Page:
Authors of a paper published in Neurology suggest that a case of Guillain-Barré Syndrome reported in a COVID-19 vaccine trial may have been a coincidence.
In a COVID-19 vaccine trial, an individual who received the vaccine subsequently developed Guillain-Barré syndrome (GBS); however, authors of a recently published paper are cautioning that this does not prove that the vaccine was the cause.1
The findings come from a case report published in Neurology, which detailed that 2 individuals participating in a COVID-19 vaccine trial developed GBS, a rare autoimmune disorder. One of the participants had received the COVID-19 vaccine, whereas the other participant had received a placebo of saline.1
Although rare, GBS can occur after gastrointestinal or respiratory infections and can be life-threatening. However, most individuals recover with few complications. The exact cause of the disorder is unknown and whether vaccinations can increase the risk of GBS is uncertain.2
More and more Americans are willing to receive the COVID-19 vaccine. However, reports of potentially concerning adverse effects (AEs), although rare, may raise fears about the safety of these vaccines, particularly among those who are already hesitant.
“COVID-19 vaccines currently being administered in the United States have been shown to be safe and effective at reducing risk of severe illness and death and are saving lives,” said case report author Anthony A. Amato, MD, of Harvard Medical School in Boston, Massachusetts and a Fellow at the American Academy of Neurology.2 “With approximately 1 billion people worldwide expected to be vaccinated against COVID-19, we anticipate there could be thousands of cases of Guillain-Barré syndrome that will occur around the time of the vaccination only by coincidence.”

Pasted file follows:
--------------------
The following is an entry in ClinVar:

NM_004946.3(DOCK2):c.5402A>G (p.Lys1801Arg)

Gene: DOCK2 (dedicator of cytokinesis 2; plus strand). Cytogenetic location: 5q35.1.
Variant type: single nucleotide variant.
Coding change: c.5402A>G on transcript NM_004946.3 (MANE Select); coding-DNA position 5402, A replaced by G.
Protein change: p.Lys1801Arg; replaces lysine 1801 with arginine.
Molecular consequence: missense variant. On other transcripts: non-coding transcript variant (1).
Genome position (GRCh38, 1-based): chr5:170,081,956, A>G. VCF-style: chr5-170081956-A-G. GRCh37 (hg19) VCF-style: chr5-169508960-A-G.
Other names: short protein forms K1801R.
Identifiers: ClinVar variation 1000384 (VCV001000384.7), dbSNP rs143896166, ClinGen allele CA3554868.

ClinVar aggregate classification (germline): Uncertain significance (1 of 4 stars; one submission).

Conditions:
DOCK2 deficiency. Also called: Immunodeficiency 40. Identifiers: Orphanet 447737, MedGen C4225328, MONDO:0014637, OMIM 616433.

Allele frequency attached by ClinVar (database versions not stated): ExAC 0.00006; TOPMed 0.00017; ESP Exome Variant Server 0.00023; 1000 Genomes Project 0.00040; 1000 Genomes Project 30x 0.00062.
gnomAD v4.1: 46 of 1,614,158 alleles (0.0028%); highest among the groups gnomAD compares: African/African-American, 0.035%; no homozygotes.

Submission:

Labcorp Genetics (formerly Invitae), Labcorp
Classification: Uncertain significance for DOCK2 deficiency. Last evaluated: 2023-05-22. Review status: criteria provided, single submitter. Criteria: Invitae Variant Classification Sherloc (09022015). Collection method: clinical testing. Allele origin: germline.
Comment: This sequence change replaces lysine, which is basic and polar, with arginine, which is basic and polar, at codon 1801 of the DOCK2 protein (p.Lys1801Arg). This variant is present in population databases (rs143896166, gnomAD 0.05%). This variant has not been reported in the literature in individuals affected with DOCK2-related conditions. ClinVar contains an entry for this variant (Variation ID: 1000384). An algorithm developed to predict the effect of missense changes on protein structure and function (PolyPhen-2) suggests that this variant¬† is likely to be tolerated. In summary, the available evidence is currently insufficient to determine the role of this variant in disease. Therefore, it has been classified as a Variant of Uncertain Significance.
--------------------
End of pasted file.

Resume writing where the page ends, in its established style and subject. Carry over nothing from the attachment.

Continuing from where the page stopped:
According to documents submitted to the FDA for emergency use authorization of the Johnson & Johnson COVID-19 vaccine, 2 individuals in the clinical trial (1 in the placebo group and 1 in the active arm) developed GBS within 2 weeks of receiving an injection.1
According to the case report published in Neurology, a 60-year-old woman who did not have COVID-19 antibodies, respiratory and gastrointestinal illness at the start of the trial, received the Johnson & Johnson vaccine in December 2020. Ten days following vaccination, the woman developed symptoms of GBS and was treated with intravenous immunoglobulin. She was discharged to rehabilitation after 10 days of hospital admission.1
However, the case report authors noted the incidence of GBS was identical in both arms of the trial; the patient in the vaccine arm did not have any clinical features differentiating her from patients with typical GBS.1
“From the available evidence, it is not possible to draw causal inferences about the association of COVID-19 vaccination and the development of GBS,” the authors wrote.1 They emphasized that, by chance alone, it is estimated that 900 to 2000 individuals will develop GBS within 6 weeks of receiving a 1-dose vaccine. As such, they cautioned against misattributing AEs to the vaccination program.
“We also advise our patients with prior GBS that there is no contraindication to receiving any COVID-19 vaccination and they should get vaccinated as soon as possible,” the authors concluded.1
Pharmacists should also be prepared to address concerns expressed by patients when reports of GBS and COVID-19 vaccines appears in the news.
In an accompanying editorial, the authors advised providers to3: